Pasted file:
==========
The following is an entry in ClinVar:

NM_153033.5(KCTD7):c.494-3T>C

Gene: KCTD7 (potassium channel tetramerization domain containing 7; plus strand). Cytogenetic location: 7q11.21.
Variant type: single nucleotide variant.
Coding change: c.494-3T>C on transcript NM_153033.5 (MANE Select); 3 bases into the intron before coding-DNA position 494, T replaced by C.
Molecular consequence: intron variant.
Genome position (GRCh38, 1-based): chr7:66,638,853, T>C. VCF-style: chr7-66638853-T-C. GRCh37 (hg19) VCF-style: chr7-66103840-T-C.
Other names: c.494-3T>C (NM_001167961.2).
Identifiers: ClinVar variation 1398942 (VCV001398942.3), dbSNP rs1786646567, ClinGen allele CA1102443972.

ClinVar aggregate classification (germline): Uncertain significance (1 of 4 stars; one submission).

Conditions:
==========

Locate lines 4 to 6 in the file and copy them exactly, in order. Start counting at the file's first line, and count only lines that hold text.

Variant type: single nucleotide variant.
Coding change: c.494-3T>C on transcript NM_153033.5 (MANE Select); 3 bases into the intron before coding-DNA position 494, T replaced by C.
Molecular consequence: intron variant.